Joe Perry

Joe Perry, longtime and legendary guitar-slinger with Aerosmith, helped MUSICIAN kick off its March '99 special issue on Live Recording with an illuminating Frontman interview. We asked him to focus on finding advice for players on how to cut a killer live tape, and he delivered. Here, as a complement to his comments in the magazine, are further reflections on live recording, presented as a Website Exclusive.

Do you tape every show?

We have been for the past two tours, for our own reference. With all the technology that's come along, it's been really easy to record like that. It used to be you'd have to bring out a mobile truck and the whole thing; now, with the DA-88s and the ADATs, it can all be packed into a couple of road boxes and trucked around. It's made it real easy and cost-effective to record every night.

Was there anything different about cutting the recent live tracks, as compared with the earlier live tracks, when recording live wasn't so routine?

There might have been a little more pressure in the early days, because you knew there was tape rollin'. And there was the money part of it: You're paying for that truck out there, though it's never been at the top of our list for anything-fortunately or unfortunately, it's always taken second place-it's always in the back of your mind. There's the "red light blues" thing when you're recording. But now, if you're recording every night, you can't be sitting there going, "Wow, this is going down for posterity." It's another gig. So as far as the actual recording of the record, there was no added pressure or any of that stuff.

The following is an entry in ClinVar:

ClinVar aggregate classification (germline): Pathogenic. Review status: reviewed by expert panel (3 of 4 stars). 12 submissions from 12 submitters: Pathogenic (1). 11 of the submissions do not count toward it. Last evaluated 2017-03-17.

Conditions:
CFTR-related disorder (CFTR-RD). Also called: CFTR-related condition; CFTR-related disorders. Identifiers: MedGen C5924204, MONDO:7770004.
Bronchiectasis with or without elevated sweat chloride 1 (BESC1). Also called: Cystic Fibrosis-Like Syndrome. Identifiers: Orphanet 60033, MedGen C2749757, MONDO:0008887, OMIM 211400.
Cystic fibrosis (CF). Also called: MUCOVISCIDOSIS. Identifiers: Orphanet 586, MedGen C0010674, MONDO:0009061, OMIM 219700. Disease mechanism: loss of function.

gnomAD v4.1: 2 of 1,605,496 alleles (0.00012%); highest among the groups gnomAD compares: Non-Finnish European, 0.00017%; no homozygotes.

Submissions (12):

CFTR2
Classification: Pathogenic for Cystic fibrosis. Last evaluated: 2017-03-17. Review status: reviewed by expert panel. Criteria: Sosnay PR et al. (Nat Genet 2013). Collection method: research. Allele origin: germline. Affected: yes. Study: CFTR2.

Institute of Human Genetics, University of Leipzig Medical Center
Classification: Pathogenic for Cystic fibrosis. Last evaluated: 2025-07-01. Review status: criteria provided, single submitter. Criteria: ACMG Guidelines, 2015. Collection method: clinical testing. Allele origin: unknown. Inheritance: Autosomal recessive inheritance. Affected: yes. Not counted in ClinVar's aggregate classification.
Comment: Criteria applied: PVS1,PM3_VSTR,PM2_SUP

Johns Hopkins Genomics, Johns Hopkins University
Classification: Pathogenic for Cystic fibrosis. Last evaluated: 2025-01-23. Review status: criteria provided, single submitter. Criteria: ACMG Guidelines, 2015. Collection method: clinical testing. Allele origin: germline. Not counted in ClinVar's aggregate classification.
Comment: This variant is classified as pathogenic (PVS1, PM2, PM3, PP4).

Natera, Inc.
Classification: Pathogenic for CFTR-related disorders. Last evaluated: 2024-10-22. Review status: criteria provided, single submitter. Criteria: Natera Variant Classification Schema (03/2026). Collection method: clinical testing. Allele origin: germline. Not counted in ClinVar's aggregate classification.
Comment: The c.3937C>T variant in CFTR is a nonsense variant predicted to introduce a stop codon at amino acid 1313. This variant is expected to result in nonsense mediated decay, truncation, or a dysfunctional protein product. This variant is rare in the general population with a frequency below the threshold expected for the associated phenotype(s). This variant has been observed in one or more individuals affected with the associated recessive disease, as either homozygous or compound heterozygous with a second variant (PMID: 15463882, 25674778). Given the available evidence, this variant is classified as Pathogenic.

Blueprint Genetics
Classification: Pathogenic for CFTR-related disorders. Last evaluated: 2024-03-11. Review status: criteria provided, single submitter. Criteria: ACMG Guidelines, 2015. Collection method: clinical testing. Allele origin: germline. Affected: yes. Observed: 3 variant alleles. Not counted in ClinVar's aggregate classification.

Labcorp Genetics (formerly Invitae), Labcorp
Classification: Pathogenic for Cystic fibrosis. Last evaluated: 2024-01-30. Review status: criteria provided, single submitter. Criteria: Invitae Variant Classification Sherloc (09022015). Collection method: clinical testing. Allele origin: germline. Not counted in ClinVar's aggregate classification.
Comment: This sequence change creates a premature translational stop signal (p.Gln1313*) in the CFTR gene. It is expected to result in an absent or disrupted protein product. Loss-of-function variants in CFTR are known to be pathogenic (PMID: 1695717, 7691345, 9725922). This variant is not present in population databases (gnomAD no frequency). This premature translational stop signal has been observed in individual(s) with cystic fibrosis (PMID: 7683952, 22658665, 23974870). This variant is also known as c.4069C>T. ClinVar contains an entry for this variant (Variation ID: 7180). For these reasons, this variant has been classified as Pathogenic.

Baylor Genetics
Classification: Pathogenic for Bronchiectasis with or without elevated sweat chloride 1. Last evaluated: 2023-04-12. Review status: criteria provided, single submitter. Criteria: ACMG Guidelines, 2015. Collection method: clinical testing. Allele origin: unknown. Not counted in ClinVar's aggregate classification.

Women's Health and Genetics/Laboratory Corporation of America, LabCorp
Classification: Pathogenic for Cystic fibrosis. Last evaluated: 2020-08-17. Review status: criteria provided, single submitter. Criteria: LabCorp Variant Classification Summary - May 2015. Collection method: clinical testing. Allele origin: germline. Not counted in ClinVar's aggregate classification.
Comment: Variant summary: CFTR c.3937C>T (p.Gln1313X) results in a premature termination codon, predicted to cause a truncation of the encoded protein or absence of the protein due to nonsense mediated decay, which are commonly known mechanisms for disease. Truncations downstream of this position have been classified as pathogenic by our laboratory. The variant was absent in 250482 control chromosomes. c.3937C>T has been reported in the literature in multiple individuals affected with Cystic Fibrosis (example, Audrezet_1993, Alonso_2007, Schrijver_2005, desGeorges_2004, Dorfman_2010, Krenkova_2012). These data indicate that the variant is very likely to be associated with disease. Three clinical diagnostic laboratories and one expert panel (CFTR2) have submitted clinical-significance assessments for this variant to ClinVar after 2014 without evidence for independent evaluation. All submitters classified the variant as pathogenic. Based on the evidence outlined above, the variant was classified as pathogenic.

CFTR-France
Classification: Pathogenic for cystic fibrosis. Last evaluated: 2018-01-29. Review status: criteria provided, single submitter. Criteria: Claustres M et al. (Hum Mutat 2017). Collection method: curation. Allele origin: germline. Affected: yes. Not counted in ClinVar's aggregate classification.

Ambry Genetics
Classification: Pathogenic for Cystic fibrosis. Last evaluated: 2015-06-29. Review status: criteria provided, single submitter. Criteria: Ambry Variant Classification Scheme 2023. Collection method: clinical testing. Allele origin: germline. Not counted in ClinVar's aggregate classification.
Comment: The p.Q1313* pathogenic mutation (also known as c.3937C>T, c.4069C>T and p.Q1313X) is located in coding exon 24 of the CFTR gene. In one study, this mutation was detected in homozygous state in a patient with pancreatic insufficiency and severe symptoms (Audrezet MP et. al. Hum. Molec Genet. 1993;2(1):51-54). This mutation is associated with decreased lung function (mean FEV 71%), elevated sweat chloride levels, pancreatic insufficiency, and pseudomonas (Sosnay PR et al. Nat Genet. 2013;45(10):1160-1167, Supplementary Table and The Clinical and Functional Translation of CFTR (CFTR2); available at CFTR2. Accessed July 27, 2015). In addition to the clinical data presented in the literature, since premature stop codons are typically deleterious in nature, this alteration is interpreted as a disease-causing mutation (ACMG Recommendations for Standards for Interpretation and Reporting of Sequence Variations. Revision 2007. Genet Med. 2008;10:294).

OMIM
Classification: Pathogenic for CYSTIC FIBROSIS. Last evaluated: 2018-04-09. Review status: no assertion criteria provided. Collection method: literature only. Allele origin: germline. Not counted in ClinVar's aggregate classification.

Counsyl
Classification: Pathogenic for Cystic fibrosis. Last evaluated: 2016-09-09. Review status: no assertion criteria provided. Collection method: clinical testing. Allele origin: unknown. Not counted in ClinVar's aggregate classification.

The only problem was, when we got the first batch of tapes in from the "Get a Grip" tour, it sounded a little harsh. So the next time around we brought some better mic pres, and the stuff was actually sounding better as it went on tape, coming off the amps. The other mistake we made was that we didn't have enough audience mics up, so Jack [Douglas] had to fiddle with that stuff. When Jack got involved, about halfway through the "Nine Lives" tour, we added another tape machine, and we got some different mic pres out there, and we went into it a little more seriously, because he knew what he was going to need when he went into the studio.